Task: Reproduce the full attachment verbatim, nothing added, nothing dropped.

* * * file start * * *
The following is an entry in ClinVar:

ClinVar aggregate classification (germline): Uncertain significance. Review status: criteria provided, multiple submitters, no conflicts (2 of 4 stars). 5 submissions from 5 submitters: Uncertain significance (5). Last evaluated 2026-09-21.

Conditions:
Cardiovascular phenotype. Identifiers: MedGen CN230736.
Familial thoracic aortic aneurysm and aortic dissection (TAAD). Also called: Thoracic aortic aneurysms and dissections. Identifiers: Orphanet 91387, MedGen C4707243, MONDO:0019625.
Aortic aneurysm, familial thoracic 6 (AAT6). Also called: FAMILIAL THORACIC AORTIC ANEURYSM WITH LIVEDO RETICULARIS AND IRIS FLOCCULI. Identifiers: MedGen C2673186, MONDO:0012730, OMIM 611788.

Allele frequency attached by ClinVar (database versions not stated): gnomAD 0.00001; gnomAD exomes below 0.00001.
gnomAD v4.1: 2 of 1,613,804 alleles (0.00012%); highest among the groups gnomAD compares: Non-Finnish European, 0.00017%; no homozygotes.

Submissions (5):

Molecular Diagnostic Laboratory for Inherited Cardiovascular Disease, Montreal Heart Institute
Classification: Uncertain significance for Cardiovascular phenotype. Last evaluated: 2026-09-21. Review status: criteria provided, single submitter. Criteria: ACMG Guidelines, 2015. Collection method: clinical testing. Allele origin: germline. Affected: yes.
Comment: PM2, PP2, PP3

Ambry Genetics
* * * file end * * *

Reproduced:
The following is an entry in ClinVar:

ClinVar aggregate classification (germline): Uncertain significance. Review status: criteria provided, multiple submitters, no conflicts (2 of 4 stars). 5 submissions from 5 submitters: Uncertain significance (5). Last evaluated 2026-09-21.

Conditions:
Cardiovascular phenotype. Identifiers: MedGen CN230736.
Familial thoracic aortic aneurysm and aortic dissection (TAAD). Also called: Thoracic aortic aneurysms and dissections. Identifiers: Orphanet 91387, MedGen C4707243, MONDO:0019625.
Aortic aneurysm, familial thoracic 6 (AAT6). Also called: FAMILIAL THORACIC AORTIC ANEURYSM WITH LIVEDO RETICULARIS AND IRIS FLOCCULI. Identifiers: MedGen C2673186, MONDO:0012730, OMIM 611788.

Allele frequency attached by ClinVar (database versions not stated): gnomAD 0.00001; gnomAD exomes below 0.00001.
gnomAD v4.1: 2 of 1,613,804 alleles (0.00012%); highest among the groups gnomAD compares: Non-Finnish European, 0.00017%; no homozygotes.

Submissions (5):

Molecular Diagnostic Laboratory for Inherited Cardiovascular Disease, Montreal Heart Institute
Classification: Uncertain significance for Cardiovascular phenotype. Last evaluated: 2026-09-21. Review status: criteria provided, single submitter. Criteria: ACMG Guidelines, 2015. Collection method: clinical testing. Allele origin: germline. Affected: yes.
Comment: PM2, PP2, PP3

Ambry Genetics